the shaft
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Spectrum will be producing content and products on The Shaft from now until housing selection in early April. We think we’ve got a lot of the issues covered, but if at any time you have questions about The Shaft or about housing selection at Barnumbia, let us know and we’ll be able to cover it.

Frantically trying to come up with a group before housing selection begins can be a bit difficult (need a timeline? We’ve got one for you). The process alone really tests friendships (not to mention actually living with friends), so make sure you’re considering all factors and scenarios before committing to living with your pals. There are a couple of scenarios in which it might be better to rethink your housing sitch.

You’re best friends

Alison Li

Sometimes living with your best friends is too much of a good thing. Whether you live in the same room or ten blocks away, you know you’re going to make the time to see your best friend. Loving your friend and wanting to be with them 24/7 are two different things.

Being so closely intertwined could also be detrimental to your productivity because you’d be spending so much time together. Not that some people can’t make it work, but remember what they say: Absence makes the heart grow fonder.

You have different sleep schedules

Alison Li

If you sleep at 8 p.m. and your BFF sleeps at 2 a.m., slamming doors in the middle of the night or being kept up by that annoying desk light could cause a rift in your relationship. No matter how quietly you try to tiptoe around each other, you’re bound to have some iffy run-ins. (And if not this, then definitely at least a few passive-aggressive comments after an especially long night.)

You like them in moderation

Alison Li

There are some friends who you know you can only tolerate in small doses. After a couple of hours of hanging out with them, you know it’s time to say bye. Even if you’re desperate for a group, it’s probably not the best idea to live together… since you’ll never be able to say bye.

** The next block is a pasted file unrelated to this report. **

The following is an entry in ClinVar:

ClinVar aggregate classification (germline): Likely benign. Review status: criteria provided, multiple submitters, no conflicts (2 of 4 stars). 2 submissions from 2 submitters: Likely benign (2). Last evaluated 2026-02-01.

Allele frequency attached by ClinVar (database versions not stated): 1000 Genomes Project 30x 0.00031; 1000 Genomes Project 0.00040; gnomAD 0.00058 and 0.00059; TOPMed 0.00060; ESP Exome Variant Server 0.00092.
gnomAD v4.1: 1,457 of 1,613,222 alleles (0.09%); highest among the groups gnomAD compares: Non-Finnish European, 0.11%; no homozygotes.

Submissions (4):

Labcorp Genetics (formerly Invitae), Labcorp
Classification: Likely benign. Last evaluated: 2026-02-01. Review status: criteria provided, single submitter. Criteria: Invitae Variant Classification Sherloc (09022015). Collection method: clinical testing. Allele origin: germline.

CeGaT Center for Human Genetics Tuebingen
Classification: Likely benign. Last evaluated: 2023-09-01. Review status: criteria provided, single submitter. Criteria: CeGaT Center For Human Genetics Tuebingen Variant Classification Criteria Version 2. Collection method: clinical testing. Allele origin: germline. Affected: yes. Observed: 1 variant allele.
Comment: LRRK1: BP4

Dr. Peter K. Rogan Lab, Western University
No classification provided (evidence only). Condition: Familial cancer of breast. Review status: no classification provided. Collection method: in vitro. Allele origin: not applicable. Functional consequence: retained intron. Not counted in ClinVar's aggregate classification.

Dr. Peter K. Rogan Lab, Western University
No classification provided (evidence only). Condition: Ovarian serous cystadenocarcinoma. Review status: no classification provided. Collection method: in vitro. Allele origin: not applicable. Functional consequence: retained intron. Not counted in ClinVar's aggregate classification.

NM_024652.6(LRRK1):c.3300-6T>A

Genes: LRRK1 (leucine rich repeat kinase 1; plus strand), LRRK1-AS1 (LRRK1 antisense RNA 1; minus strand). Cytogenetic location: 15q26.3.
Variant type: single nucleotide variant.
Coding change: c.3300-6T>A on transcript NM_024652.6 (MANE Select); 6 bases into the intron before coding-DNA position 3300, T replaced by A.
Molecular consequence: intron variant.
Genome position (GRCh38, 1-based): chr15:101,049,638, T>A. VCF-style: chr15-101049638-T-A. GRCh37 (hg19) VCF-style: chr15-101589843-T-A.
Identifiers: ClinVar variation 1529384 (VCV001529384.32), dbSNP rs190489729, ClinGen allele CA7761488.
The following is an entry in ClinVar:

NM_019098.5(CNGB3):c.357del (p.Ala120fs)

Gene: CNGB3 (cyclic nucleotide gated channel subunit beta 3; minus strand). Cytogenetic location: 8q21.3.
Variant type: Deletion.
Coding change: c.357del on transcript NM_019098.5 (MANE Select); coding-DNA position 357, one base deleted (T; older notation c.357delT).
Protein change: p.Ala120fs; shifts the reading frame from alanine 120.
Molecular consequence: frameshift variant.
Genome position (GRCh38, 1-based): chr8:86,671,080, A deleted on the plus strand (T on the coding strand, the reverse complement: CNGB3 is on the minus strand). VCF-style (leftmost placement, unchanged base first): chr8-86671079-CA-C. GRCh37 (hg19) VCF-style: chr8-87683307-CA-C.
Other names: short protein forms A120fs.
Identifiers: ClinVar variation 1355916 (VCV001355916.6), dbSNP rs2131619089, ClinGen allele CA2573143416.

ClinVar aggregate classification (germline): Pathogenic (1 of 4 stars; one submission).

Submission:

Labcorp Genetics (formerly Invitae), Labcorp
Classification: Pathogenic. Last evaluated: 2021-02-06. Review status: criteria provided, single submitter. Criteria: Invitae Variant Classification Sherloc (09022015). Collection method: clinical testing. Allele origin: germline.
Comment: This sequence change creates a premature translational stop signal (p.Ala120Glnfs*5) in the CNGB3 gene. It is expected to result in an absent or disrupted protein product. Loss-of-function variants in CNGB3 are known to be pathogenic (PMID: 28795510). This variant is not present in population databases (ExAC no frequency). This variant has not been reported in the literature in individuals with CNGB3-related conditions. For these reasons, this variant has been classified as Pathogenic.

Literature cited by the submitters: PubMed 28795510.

You have different definitions of the word “clean”

Alison Li

This is pretty self-explanatory. If you think clean is sweeping all the dust bunnies under your bed, and your friend thinks clean is swiffering every other day, it’s probably not going to work. Don’t think this is a quality your potential roomie will be able to overlook, because they’re thinking the exact same thing about you. (And spoiler alert: Neither is ever able to let this one go. If you like things clean, no amount of persuasion is going to be able to convince you otherwise.)

Your personalities clash

Alison Li

Some people are just destined to be friends and not roommates. Maybe your friend is super energetic and you’re just not. Maybe you’re super talkative and your friend loves to study in silence. Maybe you’re a homebody and are always hanging around, while your friend might want to bring someone over every now and then. You should have a space that works for you.

No matter how your housing works out, it’s not the end of the world. Whether it’s living with someone you don’t like, or having a less-than-perfect dorm, at the end of the day it’s what you make of it.

Have any other questions about housing selection? We’ll be covering it throughout the month, but if there’s a specific question you’d like answered, send it to us on Facebook, Twitter, or Snapchat@CUSpectrum.

Victoria Yang is a SEAS first-year and Spectrum staff writer. She is living in a single next year because she has no friends. Reach her at victoria.yang@columbiaspectator.com.

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